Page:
SHSMO Remembers: Henry "Hank" J. Waters III, 1930-2020

Henry J. Waters III, 1930-2020

Henry J. Waters III was born in St. Louis, Missouri, on June 7, 1930. He spent nearly his entire life in Columbia. After graduating from University Laboratory School in 1947, Waters enrolled at Washington and Lee University, before earning a bachelor's degree in political science from the University of Missouri-Columbia in 1951.

Waters' family held deep ties to the newspaper business, including his great-uncle, Ed Watson, and his father, Henry J. Waters II, serving as owners and publishers of the Columbia Daily Tribune. In his youth, Waters worked as a paperboy for the Tribune. Upon completing his undergraduate degree, he began to work full-time in the Tribune's advertising department. He became advertising manager in 1959. From 1966 to 2010, Waters served as the Tribune's publisher. After retiring, Waters moved to publisher emeritus when his wife, Vicki Russell, became publisher. Even after the Tribune was sold in 2016, Waters continued his fifty-plus year career of editorials on local, state, and national issues. In addition to his newspaper background, Waters also worked to promote organizations and civic affairs in Columbia and Boone County. He became a trustee of the State Historical Society of Missouri in 1992, and as of 2020, served as the Society's Fourth Vice President. Henry J. Waters III passed away on August 20, 2020.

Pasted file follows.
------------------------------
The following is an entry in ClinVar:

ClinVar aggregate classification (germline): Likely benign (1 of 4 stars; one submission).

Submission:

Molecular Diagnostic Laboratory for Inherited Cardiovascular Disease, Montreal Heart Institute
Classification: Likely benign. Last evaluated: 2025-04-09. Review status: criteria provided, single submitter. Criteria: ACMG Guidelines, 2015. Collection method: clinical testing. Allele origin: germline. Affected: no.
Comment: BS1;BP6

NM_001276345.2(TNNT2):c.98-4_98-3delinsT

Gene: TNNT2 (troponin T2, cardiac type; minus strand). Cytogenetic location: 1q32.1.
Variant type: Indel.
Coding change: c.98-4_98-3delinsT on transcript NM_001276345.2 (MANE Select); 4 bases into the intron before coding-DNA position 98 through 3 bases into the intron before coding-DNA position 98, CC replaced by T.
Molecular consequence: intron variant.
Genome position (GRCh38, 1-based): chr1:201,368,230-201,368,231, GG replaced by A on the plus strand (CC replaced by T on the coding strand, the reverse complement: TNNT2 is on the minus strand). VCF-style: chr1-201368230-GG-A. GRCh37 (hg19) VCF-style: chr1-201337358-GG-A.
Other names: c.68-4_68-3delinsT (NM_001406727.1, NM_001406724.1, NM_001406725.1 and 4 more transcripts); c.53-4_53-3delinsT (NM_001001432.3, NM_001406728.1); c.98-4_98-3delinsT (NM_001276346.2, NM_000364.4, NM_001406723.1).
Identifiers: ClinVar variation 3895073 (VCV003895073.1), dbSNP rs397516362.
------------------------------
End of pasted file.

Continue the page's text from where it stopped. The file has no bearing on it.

In the following audio clip from his 2019 oral history interview, Waters talks with Chip Cooper and SHSMO's Sean Rost about the importance of editorial commentaries in the newspaper business.

Transcript:

ROST: I have a question. In terms of writing editorials and really running the paper, you mentioned how you had good relations with people in the university, but, at the same time, as an editorial writer, you're also critiquing elements of what's going on in the community.

WATERS: That's a kind of fine balancing act, and it can be done. If you can develop a reputation for being sincere and honest and objective, but fair—you know, some newspaper people get in the bad habit of thinking they have to get you every time. You can be expository without being mean and nasty and unfair. That's what I always think is the best way to do it. That way you have respect. You can be critical without losing the support and affection of the community.